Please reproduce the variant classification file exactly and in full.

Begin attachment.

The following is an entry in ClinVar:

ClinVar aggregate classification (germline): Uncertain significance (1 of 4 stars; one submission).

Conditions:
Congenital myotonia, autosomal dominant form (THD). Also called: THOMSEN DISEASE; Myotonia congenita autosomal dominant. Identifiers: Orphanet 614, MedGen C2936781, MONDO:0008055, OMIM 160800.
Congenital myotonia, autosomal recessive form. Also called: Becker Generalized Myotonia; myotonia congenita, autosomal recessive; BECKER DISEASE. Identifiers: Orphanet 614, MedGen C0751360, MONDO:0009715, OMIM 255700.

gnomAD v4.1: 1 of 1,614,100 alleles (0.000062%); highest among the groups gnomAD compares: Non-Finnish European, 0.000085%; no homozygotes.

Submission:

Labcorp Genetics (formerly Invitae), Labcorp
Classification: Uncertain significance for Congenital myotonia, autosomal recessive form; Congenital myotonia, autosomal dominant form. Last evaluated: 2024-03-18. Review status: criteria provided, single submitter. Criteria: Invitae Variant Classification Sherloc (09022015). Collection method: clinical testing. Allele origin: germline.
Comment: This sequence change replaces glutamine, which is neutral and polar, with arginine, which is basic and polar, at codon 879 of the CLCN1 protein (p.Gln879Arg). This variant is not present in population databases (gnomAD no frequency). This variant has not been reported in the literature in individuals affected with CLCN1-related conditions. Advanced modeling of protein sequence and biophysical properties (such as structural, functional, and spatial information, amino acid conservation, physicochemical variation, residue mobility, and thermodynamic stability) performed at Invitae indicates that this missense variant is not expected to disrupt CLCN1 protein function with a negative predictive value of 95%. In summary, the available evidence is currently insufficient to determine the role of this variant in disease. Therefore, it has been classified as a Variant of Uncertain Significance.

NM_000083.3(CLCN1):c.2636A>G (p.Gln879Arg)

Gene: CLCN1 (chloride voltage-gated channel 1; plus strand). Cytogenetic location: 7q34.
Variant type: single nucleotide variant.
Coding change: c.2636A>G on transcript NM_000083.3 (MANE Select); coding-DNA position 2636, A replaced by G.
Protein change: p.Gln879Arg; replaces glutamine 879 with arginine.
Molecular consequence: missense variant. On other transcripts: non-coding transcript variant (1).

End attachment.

The following is an entry in ClinVar:

ClinVar aggregate classification (germline): Uncertain significance (1 of 4 stars; one submission).

Conditions:
Congenital myotonia, autosomal dominant form (THD). Also called: THOMSEN DISEASE; Myotonia congenita autosomal dominant. Identifiers: Orphanet 614, MedGen C2936781, MONDO:0008055, OMIM 160800.
Congenital myotonia, autosomal recessive form. Also called: Becker Generalized Myotonia; myotonia congenita, autosomal recessive; BECKER DISEASE. Identifiers: Orphanet 614, MedGen C0751360, MONDO:0009715, OMIM 255700.

gnomAD v4.1: 1 of 1,614,100 alleles (0.000062%); highest among the groups gnomAD compares: Non-Finnish European, 0.000085%; no homozygotes.

Submission:

Labcorp Genetics (formerly Invitae), Labcorp
Classification: Uncertain significance for Congenital myotonia, autosomal recessive form; Congenital myotonia, autosomal dominant form. Last evaluated: 2024-03-18. Review status: criteria provided, single submitter. Criteria: Invitae Variant Classification Sherloc (09022015). Collection method: clinical testing. Allele origin: germline.
Comment: This sequence change replaces glutamine, which is neutral and polar, with arginine, which is basic and polar, at codon 879 of the CLCN1 protein (p.Gln879Arg). This variant is not present in population databases (gnomAD no frequency). This variant has not been reported in the literature in individuals affected with CLCN1-related conditions. Advanced modeling of protein sequence and biophysical properties (such as structural, functional, and spatial information, amino acid conservation, physicochemical variation, residue mobility, and thermodynamic stability) performed at Invitae indicates that this missense variant is not expected to disrupt CLCN1 protein function with a negative predictive value of 95%. In summary, the available evidence is currently insufficient to determine the role of this variant in disease. Therefore, it has been classified as a Variant of Uncertain Significance.

NM_000083.3(CLCN1):c.2636A>G (p.Gln879Arg)

Gene: CLCN1 (chloride voltage-gated channel 1; plus strand). Cytogenetic location: 7q34.
Variant type: single nucleotide variant.
Coding change: c.2636A>G on transcript NM_000083.3 (MANE Select); coding-DNA position 2636, A replaced by G.
Protein change: p.Gln879Arg; replaces glutamine 879 with arginine.
Molecular consequence: missense variant. On other transcripts: non-coding transcript variant (1).